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Buffalo Planning Board approves Dash's Market expansion

WBFO's Mike Desmond

Buffalo's Planning Board cleared its desk before breaking for its August vacation by approving the controversial Dash's Market expansion on Hertel Avenue.

The current Dash's grocery store would be replaced with a massive store at the corner of Hertel and Starin Avenue, with parking on much of the site of the current store. Owner Joe Dash said the project may cost $15 million before it opens late next year.

"My grandfather and grandmother started on the East Side in 1923. My dad was down the street in 1951. We had Central Park Plaza for 20 years. We've been on Hertel Avenue for almost half a century. We've been doing this for a long time," he said.

Dash said he has spent 10 years working on a replacement store. In one of many changes in the final design, the new building will have a 1924 map of the city on the outside wall showing all of the locations the family has had food stores.

The project drew a lot of opposition because of the heavy use of variances from the city's new Green Code, which regulates construction. Opponents focused on the building being much wider than allowed by the code and using a bunch of different building lots merged into one.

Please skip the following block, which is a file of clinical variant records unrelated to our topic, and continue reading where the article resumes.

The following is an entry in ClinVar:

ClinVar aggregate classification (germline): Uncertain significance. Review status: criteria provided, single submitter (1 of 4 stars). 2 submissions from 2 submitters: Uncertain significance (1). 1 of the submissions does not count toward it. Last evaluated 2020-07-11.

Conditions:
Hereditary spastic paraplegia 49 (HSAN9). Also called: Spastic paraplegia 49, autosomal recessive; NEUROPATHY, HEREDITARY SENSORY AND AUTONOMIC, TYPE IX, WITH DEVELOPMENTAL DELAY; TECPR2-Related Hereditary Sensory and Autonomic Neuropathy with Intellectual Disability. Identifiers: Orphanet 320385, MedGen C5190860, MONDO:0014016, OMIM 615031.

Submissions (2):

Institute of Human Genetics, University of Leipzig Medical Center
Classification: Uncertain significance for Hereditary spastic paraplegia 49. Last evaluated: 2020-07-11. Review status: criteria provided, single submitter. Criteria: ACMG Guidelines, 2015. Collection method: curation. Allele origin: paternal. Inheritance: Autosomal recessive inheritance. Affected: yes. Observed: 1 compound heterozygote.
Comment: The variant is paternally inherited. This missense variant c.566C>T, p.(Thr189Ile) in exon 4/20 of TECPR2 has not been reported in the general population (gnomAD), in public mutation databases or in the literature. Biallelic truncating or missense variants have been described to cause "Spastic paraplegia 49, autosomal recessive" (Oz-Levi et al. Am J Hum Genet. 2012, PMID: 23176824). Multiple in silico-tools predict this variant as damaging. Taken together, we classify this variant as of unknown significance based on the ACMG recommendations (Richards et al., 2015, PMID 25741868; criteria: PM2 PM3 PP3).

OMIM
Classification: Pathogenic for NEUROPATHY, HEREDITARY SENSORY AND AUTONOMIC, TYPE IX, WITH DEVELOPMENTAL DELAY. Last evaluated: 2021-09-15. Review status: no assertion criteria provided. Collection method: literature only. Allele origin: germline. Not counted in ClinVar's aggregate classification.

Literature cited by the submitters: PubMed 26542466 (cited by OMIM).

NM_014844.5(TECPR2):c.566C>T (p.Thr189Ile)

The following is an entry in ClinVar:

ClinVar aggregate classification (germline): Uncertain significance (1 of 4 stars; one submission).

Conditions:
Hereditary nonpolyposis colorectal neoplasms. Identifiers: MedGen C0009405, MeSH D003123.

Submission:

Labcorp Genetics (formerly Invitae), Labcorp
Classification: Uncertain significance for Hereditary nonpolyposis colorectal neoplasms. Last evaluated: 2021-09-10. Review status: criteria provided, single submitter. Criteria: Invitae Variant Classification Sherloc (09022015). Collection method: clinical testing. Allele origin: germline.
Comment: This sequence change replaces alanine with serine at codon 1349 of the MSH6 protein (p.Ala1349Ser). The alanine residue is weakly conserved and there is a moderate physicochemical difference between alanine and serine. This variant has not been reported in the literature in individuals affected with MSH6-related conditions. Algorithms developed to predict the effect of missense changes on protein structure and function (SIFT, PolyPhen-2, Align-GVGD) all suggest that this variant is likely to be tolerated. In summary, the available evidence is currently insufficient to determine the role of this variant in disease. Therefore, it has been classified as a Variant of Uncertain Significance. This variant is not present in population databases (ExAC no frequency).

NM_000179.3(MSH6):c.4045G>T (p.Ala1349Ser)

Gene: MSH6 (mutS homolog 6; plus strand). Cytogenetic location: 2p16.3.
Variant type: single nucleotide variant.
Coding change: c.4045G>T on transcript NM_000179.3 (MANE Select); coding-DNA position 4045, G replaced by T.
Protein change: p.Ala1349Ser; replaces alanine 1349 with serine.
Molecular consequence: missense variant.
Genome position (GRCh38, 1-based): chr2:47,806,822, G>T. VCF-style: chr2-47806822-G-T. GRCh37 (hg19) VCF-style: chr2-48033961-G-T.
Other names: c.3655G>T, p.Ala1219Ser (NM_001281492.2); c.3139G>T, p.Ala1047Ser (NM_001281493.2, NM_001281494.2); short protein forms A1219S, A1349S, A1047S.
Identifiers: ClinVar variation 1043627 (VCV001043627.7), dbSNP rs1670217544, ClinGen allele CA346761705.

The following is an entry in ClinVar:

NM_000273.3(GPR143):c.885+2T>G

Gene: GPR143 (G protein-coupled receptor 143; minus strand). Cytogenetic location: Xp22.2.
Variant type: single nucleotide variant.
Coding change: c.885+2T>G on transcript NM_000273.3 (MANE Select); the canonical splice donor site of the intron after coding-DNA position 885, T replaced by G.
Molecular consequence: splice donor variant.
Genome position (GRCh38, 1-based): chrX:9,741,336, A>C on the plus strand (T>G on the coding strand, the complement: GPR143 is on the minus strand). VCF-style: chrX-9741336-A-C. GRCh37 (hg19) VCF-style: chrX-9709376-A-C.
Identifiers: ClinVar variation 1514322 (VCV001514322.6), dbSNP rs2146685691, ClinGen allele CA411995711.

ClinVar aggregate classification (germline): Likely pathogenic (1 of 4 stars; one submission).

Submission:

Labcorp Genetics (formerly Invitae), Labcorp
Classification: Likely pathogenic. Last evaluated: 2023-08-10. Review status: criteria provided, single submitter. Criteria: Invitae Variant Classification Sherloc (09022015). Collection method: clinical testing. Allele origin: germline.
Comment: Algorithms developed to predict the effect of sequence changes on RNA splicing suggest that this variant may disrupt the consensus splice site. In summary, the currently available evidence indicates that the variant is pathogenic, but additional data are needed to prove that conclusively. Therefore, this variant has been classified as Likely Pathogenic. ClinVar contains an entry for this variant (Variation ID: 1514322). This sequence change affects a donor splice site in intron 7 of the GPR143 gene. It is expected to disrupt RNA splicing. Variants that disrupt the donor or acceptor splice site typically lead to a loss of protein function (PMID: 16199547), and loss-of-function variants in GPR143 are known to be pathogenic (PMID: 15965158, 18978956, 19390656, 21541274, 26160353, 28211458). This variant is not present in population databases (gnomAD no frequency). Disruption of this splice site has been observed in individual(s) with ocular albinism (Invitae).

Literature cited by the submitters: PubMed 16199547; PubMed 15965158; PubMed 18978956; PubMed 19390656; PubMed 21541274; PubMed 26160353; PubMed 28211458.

It has been a sensitive project because it serves as a precedent. There also was a glitch in City Hall handling the application, so new construction probably will not start until late September or early October, but demolition of other buildings on the site might start as early as late this month.

"We can demolish the three existing buildings to start work, but we won't be able to start construction until we cross, I think it's a subdivision variance or a subdivision or something we turned a subdivision into." Dash said.

Mike Desmond is one of Western New York’s most experienced reporters, having spent nearly a half-century covering the region for newspapers, television stations and public radio. He has been with WBFO and its predecessor, WNED-AM, since 1988. As a reporter for WBFO, he has covered literally thousands of stories involving education, science, business, the environment and many other issues. Mike has been a long-time theater reviewer for a variety of publications and was formerly a part-time reporter for The New York Times.
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